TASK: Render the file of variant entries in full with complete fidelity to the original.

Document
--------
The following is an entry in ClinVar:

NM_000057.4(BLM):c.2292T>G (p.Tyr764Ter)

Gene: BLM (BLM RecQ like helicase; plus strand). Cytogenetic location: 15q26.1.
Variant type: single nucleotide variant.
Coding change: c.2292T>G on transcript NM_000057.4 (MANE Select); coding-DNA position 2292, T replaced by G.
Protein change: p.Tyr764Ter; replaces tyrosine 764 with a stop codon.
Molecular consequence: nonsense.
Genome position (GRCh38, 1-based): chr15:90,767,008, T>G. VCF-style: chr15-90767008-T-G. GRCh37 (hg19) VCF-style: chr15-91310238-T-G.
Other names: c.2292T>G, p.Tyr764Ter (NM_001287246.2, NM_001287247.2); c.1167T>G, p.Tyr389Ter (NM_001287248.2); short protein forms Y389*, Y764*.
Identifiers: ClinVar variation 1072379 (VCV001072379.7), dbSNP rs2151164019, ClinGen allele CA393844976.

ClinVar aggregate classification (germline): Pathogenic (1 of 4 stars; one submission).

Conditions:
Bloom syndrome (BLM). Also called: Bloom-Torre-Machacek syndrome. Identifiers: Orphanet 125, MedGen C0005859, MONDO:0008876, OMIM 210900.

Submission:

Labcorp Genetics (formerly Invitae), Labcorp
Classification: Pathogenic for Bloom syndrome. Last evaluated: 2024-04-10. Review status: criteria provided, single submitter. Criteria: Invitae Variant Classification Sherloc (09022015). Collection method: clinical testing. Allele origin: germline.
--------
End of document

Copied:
The following is an entry in ClinVar:

NM_000057.4(BLM):c.2292T>G (p.Tyr764Ter)

Gene: BLM (BLM RecQ like helicase; plus strand). Cytogenetic location: 15q26.1.
Variant type: single nucleotide variant.
Coding change: c.2292T>G on transcript NM_000057.4 (MANE Select); coding-DNA position 2292, T replaced by G.
Protein change: p.Tyr764Ter; replaces tyrosine 764 with a stop codon.
Molecular consequence: nonsense.
Genome position (GRCh38, 1-based): chr15:90,767,008, T>G. VCF-style: chr15-90767008-T-G. GRCh37 (hg19) VCF-style: chr15-91310238-T-G.
Other names: c.2292T>G, p.Tyr764Ter (NM_001287246.2, NM_001287247.2); c.1167T>G, p.Tyr389Ter (NM_001287248.2); short protein forms Y389*, Y764*.
Identifiers: ClinVar variation 1072379 (VCV001072379.7), dbSNP rs2151164019, ClinGen allele CA393844976.

ClinVar aggregate classification (germline): Pathogenic (1 of 4 stars; one submission).

Conditions:
Bloom syndrome (BLM). Also called: Bloom-Torre-Machacek syndrome. Identifiers: Orphanet 125, MedGen C0005859, MONDO:0008876, OMIM 210900.

Submission:

Labcorp Genetics (formerly Invitae), Labcorp
Classification: Pathogenic for Bloom syndrome. Last evaluated: 2024-04-10. Review status: criteria provided, single submitter. Criteria: Invitae Variant Classification Sherloc (09022015). Collection method: clinical testing. Allele origin: germline.